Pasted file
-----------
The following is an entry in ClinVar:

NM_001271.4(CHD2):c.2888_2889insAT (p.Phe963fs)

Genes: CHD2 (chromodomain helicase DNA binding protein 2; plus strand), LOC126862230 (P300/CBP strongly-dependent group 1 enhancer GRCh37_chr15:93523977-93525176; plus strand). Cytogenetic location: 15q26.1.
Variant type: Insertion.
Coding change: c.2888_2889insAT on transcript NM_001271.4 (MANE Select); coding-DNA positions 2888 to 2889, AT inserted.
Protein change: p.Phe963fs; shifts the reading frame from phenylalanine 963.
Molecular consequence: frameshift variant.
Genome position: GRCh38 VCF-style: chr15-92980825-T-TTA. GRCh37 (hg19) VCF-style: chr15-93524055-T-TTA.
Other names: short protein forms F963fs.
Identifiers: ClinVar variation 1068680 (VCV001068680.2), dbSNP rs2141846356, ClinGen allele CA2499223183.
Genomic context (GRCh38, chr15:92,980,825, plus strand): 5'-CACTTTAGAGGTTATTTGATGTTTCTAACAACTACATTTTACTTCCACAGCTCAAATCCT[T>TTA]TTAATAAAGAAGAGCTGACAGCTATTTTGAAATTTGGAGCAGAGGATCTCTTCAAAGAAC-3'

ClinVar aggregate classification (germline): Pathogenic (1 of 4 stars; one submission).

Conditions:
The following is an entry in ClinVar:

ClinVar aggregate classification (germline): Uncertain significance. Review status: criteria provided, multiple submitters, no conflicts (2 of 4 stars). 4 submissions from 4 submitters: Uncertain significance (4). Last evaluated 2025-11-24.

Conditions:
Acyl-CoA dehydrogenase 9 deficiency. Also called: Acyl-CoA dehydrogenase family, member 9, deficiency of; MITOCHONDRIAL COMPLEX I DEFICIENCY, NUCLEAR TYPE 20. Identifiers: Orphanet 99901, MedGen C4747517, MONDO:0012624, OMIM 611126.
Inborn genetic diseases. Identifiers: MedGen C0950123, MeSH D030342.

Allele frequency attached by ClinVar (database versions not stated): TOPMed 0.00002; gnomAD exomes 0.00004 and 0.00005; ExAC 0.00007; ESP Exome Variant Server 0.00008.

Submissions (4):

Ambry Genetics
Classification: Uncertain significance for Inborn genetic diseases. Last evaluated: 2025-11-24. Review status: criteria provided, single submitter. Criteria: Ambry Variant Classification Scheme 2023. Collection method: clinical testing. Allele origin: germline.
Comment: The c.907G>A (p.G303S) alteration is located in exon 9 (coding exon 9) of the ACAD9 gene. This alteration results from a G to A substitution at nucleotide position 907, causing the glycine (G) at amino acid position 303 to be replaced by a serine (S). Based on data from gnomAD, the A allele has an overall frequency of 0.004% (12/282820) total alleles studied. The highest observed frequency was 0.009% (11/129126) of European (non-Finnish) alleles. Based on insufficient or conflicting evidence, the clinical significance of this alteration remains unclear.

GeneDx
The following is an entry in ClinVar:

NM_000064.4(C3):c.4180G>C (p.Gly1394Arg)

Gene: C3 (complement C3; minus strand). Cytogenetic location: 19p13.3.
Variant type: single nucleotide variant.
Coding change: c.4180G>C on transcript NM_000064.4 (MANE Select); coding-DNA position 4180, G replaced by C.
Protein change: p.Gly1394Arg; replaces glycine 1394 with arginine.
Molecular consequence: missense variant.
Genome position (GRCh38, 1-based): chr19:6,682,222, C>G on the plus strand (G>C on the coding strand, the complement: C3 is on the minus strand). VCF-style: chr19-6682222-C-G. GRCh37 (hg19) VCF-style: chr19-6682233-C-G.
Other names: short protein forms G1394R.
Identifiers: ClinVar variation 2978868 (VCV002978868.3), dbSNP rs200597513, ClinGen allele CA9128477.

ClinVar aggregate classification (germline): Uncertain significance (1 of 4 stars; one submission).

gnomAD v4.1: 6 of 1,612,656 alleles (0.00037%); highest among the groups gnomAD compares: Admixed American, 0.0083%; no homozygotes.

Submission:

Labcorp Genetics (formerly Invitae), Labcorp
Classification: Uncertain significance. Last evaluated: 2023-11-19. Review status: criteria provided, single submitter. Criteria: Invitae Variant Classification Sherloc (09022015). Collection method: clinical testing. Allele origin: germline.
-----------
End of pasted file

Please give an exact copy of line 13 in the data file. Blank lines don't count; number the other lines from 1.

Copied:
Conditions: